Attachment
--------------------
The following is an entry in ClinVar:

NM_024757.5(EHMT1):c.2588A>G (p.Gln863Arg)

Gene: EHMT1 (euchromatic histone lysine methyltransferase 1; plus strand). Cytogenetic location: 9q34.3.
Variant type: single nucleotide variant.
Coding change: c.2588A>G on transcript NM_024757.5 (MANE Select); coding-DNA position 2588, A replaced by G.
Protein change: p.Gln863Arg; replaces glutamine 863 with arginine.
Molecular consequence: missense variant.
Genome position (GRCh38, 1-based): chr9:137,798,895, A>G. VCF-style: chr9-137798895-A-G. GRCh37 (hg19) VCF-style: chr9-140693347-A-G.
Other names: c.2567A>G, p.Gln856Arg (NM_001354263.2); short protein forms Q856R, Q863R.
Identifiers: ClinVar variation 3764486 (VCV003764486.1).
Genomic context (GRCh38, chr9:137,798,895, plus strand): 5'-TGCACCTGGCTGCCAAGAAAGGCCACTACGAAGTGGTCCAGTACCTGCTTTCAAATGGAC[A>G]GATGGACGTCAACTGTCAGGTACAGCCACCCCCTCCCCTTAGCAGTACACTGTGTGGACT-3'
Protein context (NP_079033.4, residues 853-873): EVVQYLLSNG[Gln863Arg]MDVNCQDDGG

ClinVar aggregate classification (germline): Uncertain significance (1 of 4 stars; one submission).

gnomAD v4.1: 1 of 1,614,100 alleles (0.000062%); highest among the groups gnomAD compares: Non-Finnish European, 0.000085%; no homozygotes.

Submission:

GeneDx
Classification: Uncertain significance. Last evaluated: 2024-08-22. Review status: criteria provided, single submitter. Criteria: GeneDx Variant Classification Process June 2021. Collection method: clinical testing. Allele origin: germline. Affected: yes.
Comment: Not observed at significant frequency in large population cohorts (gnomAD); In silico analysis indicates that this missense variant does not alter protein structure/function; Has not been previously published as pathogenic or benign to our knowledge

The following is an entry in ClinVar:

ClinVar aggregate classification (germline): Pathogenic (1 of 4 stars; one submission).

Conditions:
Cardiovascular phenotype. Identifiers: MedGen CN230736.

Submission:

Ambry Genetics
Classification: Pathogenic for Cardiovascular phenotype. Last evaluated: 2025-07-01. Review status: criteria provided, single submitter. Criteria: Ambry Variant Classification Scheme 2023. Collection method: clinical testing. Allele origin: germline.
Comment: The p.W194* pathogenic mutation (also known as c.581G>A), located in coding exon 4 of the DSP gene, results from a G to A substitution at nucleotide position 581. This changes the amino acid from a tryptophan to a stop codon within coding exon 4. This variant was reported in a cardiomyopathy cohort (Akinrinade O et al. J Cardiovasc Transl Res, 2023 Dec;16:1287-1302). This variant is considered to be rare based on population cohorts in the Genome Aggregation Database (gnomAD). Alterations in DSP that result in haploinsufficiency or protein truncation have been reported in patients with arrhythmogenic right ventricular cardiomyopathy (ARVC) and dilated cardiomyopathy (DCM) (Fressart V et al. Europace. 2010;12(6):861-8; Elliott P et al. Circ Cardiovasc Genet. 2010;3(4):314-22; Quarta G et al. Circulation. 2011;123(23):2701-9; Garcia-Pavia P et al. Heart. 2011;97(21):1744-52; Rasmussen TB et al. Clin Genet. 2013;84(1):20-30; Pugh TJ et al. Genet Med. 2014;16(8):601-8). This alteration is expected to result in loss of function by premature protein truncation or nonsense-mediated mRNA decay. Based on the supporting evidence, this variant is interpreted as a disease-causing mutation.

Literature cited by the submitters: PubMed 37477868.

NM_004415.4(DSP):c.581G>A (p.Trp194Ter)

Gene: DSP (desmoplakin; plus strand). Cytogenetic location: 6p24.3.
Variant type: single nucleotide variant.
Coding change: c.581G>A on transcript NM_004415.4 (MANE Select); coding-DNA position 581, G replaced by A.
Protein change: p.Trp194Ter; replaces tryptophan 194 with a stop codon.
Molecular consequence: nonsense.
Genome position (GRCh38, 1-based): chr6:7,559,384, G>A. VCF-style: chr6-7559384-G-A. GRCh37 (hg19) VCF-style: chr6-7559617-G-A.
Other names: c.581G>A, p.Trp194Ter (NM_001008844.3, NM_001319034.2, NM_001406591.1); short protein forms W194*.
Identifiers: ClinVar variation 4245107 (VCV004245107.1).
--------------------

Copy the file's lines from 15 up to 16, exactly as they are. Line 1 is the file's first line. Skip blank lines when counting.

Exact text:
Submission:

GeneDx